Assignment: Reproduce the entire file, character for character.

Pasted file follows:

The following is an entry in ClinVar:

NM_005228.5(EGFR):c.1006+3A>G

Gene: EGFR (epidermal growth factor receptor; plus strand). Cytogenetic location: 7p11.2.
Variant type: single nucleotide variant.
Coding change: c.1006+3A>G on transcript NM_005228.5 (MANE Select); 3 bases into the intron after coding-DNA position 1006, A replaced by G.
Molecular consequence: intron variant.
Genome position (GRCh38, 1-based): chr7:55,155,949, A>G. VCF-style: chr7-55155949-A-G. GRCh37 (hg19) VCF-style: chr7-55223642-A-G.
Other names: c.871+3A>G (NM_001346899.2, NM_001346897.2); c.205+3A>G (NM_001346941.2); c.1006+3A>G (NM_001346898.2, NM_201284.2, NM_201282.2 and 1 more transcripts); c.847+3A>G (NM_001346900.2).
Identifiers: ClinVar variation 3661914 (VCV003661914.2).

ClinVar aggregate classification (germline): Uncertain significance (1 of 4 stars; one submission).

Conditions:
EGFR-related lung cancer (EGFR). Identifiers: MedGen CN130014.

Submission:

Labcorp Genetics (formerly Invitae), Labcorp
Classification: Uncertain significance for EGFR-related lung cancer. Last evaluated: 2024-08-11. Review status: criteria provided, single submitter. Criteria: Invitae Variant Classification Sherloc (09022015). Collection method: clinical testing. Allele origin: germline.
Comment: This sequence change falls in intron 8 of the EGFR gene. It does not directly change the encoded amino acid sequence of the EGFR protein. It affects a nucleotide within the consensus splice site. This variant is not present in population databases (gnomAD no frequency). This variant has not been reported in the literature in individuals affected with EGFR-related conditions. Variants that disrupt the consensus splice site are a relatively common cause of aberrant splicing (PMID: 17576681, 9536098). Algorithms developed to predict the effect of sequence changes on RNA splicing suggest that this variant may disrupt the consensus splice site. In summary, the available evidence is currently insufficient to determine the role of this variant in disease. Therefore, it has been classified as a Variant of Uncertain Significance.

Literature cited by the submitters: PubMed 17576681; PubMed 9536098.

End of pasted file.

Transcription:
The following is an entry in ClinVar:

NM_005228.5(EGFR):c.1006+3A>G

Gene: EGFR (epidermal growth factor receptor; plus strand). Cytogenetic location: 7p11.2.
Variant type: single nucleotide variant.
Coding change: c.1006+3A>G on transcript NM_005228.5 (MANE Select); 3 bases into the intron after coding-DNA position 1006, A replaced by G.
Molecular consequence: intron variant.
Genome position (GRCh38, 1-based): chr7:55,155,949, A>G. VCF-style: chr7-55155949-A-G. GRCh37 (hg19) VCF-style: chr7-55223642-A-G.
Other names: c.871+3A>G (NM_001346899.2, NM_001346897.2); c.205+3A>G (NM_001346941.2); c.1006+3A>G (NM_001346898.2, NM_201284.2, NM_201282.2 and 1 more transcripts); c.847+3A>G (NM_001346900.2).
Identifiers: ClinVar variation 3661914 (VCV003661914.2).

ClinVar aggregate classification (germline): Uncertain significance (1 of 4 stars; one submission).

Conditions:
EGFR-related lung cancer (EGFR). Identifiers: MedGen CN130014.

Submission:

Labcorp Genetics (formerly Invitae), Labcorp
Classification: Uncertain significance for EGFR-related lung cancer. Last evaluated: 2024-08-11. Review status: criteria provided, single submitter. Criteria: Invitae Variant Classification Sherloc (09022015). Collection method: clinical testing. Allele origin: germline.
Comment: This sequence change falls in intron 8 of the EGFR gene. It does not directly change the encoded amino acid sequence of the EGFR protein. It affects a nucleotide within the consensus splice site. This variant is not present in population databases (gnomAD no frequency). This variant has not been reported in the literature in individuals affected with EGFR-related conditions. Variants that disrupt the consensus splice site are a relatively common cause of aberrant splicing (PMID: 17576681, 9536098). Algorithms developed to predict the effect of sequence changes on RNA splicing suggest that this variant may disrupt the consensus splice site. In summary, the available evidence is currently insufficient to determine the role of this variant in disease. Therefore, it has been classified as a Variant of Uncertain Significance.

Literature cited by the submitters: PubMed 17576681; PubMed 9536098.